Powerful winds ripped across much of Maryland last night, toppling trees onto power lines, damaging buildings and property, and ushering in sharply colder weather.
Baltimore Gas and Electric Co. reported that the wind gusts reached the western edge of its million-customer Central Maryland power system in Howard and Carroll counties about 5 p.m. and were clocked at more than 50 mph.
By 9:30 p.m., BG&E said, about 49,000 of its customers were without electricity. Hardest hit, said utility spokeswoman Peggy D. Mulloy, were Anne Arundel County, where power was out for 14,000 homes and businesses; Howard County, with 8,600 customers lacking power; and Carroll County, with 7,800 customers affected.
Fire departments in the Baltimore area received hundreds of calls because of downed power lines, more than 150 in the city alone.
Potomac Electric Power Co., which serves the
Washington area, said 13,000 customers were blacked out in the District of Columbia and Montgomery and Prince George's counties.
A powerful cold front moving out of the upper Great Lakes region and southwestern Quebec was blamed for the high winds.
The winds marked the end of springlike temperatures that included a record yesterday -- a 62-degree high at Baltimore-Washington International Airport that topped the 1983 mark of 60. Temperatures at BWI had plunged into the upper 30s by 9 p.m., about the same time the National Weather Service discontinued its high-wind warning for the region.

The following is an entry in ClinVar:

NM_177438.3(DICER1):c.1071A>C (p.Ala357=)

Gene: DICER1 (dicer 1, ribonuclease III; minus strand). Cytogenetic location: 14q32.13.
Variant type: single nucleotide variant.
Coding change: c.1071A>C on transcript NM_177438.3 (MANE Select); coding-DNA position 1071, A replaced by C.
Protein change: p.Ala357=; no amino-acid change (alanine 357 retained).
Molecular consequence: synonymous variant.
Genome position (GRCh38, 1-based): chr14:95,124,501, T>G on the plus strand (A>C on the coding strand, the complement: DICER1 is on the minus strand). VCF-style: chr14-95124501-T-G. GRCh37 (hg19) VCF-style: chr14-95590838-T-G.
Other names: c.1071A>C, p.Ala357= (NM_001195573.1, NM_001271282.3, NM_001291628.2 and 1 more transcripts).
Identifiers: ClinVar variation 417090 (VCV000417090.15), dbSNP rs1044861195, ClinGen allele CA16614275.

The Weather Service reported wind gusts as high as 62 mph in northern Carroll County and 53 mph at BWI. The wind warnings were issued for Baltimore and for 16 counties, excluding only Southern Maryland and the Lower Shore.
Scattered damage reported across Baltimore included roofing ripped from an east-side row house, wires tangled in tree branches, brush fires ignited by downed power lines, and toppled signs and promotional banners in the downtown area.
In Washington County, a barn collapsed and caught fire in Clear Spring, and in Garrett County, Sheriff's Department dispatcher Jack Michaels said some sheets of tin blew off a roof.
Hagerstown police said a railroad crossing gate snapped in the wind and a shed was blown out of a yard into the street. They reported no injuries.
"It's been really busy," said a spokesman for the Baltimore County police, noting that wires and tree limbs were reported down all over the county.
"We've got all kinds of alarms going off all over the city," said Lt. Gary Martin of the Baltimore police. The high winds were rattling windows and touching off the alarms, he said.
On the Key Bridge, Toll Plaza Officer James Pendergast said empty box trucks and trailers were barred because of high winds.
Temperatures today were expected to reach only the 40s, with winds of 20 to 30 mph, then plunge below freezing by tomorrow.